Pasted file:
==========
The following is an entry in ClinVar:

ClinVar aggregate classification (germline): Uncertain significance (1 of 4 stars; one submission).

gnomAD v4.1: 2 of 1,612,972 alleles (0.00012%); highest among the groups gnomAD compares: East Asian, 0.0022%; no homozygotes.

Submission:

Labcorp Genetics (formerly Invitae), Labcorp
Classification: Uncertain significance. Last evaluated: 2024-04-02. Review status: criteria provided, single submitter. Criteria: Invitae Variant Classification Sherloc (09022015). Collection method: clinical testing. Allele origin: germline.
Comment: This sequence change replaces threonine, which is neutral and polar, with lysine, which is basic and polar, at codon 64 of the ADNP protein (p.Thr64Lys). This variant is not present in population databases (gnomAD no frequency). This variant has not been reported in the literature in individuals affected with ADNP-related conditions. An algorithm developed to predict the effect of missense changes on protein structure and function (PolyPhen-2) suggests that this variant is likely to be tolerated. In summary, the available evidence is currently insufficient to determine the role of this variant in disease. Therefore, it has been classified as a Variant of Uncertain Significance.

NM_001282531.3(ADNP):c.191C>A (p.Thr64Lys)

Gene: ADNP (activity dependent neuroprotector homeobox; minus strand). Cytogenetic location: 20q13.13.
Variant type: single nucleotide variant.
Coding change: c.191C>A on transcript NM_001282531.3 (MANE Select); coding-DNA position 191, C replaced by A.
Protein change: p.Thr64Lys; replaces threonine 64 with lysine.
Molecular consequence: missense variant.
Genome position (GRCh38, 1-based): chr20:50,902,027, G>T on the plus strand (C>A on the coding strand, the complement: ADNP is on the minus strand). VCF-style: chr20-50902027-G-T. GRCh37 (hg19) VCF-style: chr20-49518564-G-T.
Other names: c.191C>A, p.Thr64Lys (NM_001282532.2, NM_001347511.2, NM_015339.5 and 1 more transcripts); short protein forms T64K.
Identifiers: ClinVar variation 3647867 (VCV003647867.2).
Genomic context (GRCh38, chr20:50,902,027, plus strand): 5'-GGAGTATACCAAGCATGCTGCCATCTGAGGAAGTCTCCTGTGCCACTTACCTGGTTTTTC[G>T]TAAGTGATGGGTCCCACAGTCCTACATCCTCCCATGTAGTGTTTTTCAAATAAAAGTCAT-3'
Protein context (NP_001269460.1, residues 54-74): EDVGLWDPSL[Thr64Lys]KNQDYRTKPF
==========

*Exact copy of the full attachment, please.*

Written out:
The following is an entry in ClinVar:

ClinVar aggregate classification (germline): Uncertain significance (1 of 4 stars; one submission).

gnomAD v4.1: 2 of 1,612,972 alleles (0.00012%); highest among the groups gnomAD compares: East Asian, 0.0022%; no homozygotes.

Submission:

Labcorp Genetics (formerly Invitae), Labcorp
Classification: Uncertain significance. Last evaluated: 2024-04-02. Review status: criteria provided, single submitter. Criteria: Invitae Variant Classification Sherloc (09022015). Collection method: clinical testing. Allele origin: germline.
Comment: This sequence change replaces threonine, which is neutral and polar, with lysine, which is basic and polar, at codon 64 of the ADNP protein (p.Thr64Lys). This variant is not present in population databases (gnomAD no frequency). This variant has not been reported in the literature in individuals affected with ADNP-related conditions. An algorithm developed to predict the effect of missense changes on protein structure and function (PolyPhen-2) suggests that this variant is likely to be tolerated. In summary, the available evidence is currently insufficient to determine the role of this variant in disease. Therefore, it has been classified as a Variant of Uncertain Significance.

NM_001282531.3(ADNP):c.191C>A (p.Thr64Lys)

Gene: ADNP (activity dependent neuroprotector homeobox; minus strand). Cytogenetic location: 20q13.13.
Variant type: single nucleotide variant.
Coding change: c.191C>A on transcript NM_001282531.3 (MANE Select); coding-DNA position 191, C replaced by A.
Protein change: p.Thr64Lys; replaces threonine 64 with lysine.
Molecular consequence: missense variant.
Genome position (GRCh38, 1-based): chr20:50,902,027, G>T on the plus strand (C>A on the coding strand, the complement: ADNP is on the minus strand). VCF-style: chr20-50902027-G-T. GRCh37 (hg19) VCF-style: chr20-49518564-G-T.
Other names: c.191C>A, p.Thr64Lys (NM_001282532.2, NM_001347511.2, NM_015339.5 and 1 more transcripts); short protein forms T64K.
Identifiers: ClinVar variation 3647867 (VCV003647867.2).
Genomic context (GRCh38, chr20:50,902,027, plus strand): 5'-GGAGTATACCAAGCATGCTGCCATCTGAGGAAGTCTCCTGTGCCACTTACCTGGTTTTTC[G>T]TAAGTGATGGGTCCCACAGTCCTACATCCTCCCATGTAGTGTTTTTCAAATAAAAGTCAT-3'
Protein context (NP_001269460.1, residues 54-74): EDVGLWDPSL[Thr64Lys]KNQDYRTKPF